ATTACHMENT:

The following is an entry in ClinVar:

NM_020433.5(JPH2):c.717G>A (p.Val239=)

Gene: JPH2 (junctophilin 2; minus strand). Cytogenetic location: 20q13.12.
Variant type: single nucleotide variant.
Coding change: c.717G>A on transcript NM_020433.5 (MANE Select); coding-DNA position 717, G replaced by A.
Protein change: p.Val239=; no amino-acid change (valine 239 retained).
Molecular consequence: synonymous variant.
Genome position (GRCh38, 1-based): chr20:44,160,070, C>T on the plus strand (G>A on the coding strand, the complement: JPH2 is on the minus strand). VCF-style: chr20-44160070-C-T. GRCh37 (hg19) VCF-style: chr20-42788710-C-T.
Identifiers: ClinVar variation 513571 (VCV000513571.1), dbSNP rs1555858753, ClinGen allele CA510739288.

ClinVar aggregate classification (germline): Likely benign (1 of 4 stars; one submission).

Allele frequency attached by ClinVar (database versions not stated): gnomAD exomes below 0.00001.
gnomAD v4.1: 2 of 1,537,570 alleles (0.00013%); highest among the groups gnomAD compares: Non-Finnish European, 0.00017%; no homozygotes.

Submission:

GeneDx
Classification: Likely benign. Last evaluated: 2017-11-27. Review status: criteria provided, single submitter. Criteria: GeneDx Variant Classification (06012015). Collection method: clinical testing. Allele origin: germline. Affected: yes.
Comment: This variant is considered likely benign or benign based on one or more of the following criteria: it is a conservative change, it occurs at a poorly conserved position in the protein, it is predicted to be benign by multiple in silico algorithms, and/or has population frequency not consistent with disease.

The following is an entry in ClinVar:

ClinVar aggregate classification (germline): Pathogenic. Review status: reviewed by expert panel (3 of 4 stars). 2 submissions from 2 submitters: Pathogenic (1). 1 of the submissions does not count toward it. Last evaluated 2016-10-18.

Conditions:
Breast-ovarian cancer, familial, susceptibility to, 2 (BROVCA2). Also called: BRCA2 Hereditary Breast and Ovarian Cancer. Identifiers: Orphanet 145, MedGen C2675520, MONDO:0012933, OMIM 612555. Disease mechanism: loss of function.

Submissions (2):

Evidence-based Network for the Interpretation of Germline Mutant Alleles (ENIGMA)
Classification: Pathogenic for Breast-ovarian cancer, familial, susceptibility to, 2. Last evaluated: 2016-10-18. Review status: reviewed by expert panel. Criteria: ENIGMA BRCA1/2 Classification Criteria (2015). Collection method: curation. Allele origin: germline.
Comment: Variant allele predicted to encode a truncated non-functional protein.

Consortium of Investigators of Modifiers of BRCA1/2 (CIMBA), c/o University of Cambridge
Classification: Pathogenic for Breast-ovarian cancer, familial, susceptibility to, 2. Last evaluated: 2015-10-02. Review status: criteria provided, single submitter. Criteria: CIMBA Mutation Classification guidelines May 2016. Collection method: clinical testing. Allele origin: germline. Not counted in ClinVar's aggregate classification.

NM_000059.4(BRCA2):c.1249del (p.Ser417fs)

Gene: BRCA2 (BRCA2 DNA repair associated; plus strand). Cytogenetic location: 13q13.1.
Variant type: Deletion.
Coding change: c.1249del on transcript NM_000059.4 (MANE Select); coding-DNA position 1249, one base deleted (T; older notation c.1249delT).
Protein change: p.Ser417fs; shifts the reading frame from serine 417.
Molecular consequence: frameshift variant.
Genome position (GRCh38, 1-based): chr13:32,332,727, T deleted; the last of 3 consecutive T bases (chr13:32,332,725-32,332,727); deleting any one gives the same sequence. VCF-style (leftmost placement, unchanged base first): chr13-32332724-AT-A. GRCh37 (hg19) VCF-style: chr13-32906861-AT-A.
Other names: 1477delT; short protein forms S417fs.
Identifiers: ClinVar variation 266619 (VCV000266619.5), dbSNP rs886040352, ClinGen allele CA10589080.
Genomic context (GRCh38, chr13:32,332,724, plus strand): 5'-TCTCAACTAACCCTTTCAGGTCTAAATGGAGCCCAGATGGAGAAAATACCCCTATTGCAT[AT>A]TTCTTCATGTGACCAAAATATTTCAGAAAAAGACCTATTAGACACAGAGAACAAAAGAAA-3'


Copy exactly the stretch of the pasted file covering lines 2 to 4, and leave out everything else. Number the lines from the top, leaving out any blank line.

NM_020433.5(JPH2):c.717G>A (p.Val239=)

Gene: JPH2 (junctophilin 2; minus strand). Cytogenetic location: 20q13.12.
Variant type: single nucleotide variant.